"The desire to be overly seeker-sensitive is pulling us away from proclaiming the hard truth of the Gospel. The Gospel is an offense! A righteous man was nailed to a cross. There was a beating involved, and blood shed. We must not water that down. We cannot compromise the reality of the Gospel under the guise of relevancy. Relevancy is earned when churches -- Christians -- acting as the hands of Christ, touch the wounded hearts and souls of those around them. When Christians act like Jesus, bear the burdens of others like Jesus, suffer with others like Jesus, then we will be more effective in verbally sharing the pointed truths of the Gospel with them like Jesus. What's more, the lost will drink in the message like a thirsty man wandering in a desert drinks in cool, clean water."

 

Why then, are many of our churches numbers-driven? Numerous friends in vocational ministry have spoken to me of their frustration. Those under their spiritual charge need discipleship, but they lack the time to provide it well since they are under pressure to provide proper programming - events and outreaches that will boost their numbers.

 

To some extent, there exists a suspicion and jealousy over the Megachurch model, where the prevailing sentiments say that all large churches do is entertain to evangelize, rather than training their members to go into the community and do it for themselves. But new research from the Hartford Institute for Religion Research suggests that most opinions of megachurches aren't accurate - that members there get fed, that true worship does occur, that it isn't all about money and/or numbers. So growth isn't necessarily an evil to be avoided. And even if misguided, can't youth programs that offer video games but keep kids busy in a safe environment still be beneficial? Don't we care that preaching only meat will alienate visitors whose level of biblical literacy hasn't advanced beyond formula?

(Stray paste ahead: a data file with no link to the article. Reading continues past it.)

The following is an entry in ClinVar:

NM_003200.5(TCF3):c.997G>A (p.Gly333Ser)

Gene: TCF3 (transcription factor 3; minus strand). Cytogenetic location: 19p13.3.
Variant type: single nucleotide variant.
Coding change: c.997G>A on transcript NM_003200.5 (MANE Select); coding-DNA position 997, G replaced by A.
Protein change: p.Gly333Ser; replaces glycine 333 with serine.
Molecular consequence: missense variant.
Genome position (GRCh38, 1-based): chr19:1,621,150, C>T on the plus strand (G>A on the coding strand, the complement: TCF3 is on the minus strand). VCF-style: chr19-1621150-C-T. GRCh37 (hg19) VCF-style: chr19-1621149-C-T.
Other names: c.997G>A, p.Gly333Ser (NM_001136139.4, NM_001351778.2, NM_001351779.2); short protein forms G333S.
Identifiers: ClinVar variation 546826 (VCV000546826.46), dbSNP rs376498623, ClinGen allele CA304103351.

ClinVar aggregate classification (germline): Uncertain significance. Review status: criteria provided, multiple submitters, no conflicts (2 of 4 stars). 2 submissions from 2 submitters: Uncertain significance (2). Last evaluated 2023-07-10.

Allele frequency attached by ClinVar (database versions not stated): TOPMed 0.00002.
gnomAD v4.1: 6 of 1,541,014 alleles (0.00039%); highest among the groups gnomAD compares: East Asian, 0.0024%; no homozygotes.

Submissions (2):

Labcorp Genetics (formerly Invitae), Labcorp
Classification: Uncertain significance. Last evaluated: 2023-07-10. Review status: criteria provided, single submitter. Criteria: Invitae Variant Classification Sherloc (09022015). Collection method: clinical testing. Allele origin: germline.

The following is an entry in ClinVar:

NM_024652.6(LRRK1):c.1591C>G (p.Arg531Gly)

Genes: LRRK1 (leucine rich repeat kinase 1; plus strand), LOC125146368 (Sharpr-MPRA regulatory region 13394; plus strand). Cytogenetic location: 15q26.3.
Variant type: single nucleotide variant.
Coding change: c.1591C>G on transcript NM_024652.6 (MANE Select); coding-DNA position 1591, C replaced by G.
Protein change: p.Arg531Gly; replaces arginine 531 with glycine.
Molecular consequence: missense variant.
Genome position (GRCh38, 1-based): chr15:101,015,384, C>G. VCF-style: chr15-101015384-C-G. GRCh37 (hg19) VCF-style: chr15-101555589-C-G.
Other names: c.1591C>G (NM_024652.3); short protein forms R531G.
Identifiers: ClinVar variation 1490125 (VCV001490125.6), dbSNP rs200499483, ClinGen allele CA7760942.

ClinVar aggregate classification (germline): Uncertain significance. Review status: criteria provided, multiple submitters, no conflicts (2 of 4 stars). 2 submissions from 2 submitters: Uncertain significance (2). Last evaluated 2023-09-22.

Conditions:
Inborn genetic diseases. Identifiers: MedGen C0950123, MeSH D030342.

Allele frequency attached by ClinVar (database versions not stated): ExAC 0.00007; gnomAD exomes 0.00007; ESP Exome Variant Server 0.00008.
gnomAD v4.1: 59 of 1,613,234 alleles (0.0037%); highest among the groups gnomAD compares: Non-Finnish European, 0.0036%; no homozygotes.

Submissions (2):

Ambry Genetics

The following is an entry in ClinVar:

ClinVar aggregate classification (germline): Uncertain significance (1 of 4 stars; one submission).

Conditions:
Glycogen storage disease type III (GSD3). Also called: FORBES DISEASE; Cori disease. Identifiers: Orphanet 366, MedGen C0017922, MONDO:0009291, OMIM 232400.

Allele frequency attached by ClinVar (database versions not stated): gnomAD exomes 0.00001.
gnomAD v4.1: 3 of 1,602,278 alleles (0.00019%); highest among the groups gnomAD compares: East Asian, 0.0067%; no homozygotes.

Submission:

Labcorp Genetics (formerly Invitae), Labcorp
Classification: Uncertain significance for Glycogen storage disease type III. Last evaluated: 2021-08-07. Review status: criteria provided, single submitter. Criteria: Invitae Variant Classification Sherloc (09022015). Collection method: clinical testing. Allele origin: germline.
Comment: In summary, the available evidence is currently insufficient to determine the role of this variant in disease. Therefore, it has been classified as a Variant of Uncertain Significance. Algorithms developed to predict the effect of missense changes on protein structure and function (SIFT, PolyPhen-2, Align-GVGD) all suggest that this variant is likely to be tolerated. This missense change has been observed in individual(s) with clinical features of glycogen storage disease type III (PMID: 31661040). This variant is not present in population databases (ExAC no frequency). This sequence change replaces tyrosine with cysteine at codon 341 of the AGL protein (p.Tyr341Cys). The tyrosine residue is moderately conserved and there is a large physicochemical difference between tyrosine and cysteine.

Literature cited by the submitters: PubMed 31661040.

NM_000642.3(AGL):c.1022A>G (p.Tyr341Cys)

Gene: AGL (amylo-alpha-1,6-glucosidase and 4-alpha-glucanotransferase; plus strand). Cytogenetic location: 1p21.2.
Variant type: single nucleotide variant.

John MacArthur recently decried the seeker-sensitive movement as:  "The push within churches across the country to make worship services more "relevant" and therefore more attractive to the world. It's the driving force behind the marketing ploys and high-tech entertainment gimmicks churches use to promote growth. As you read this, you may be asking, ‘What's so dangerous about trying to attract unbelievers to your church?'" And in fact, one respondent named Tina said:

 

"I was raised in church; we just never stayed in the same church for more than a couple of years before moving onto a new church, and usually one with a new denomination.  Because of this some of the lessons were familiar to me, but some of them were not.  It was like going to a foreign language class where everyone was a year ahead of me… I have friends that have said they quit going to church because they felt so stupid in Sunday School…"

 

Imagine how unbelievers may feel. Another reader admits there at least needs to be some balance:

 

"Teachers come here from China to upgrade their methods and we have arranged classes to introduce them to the Bible. You have to dumb it down a little when they ask, "What is this word ‘Resurrection?' We've never heard that word." If you don't stop and clarify this they'll leave. But those who know will leave too if you spend too much time on the basics."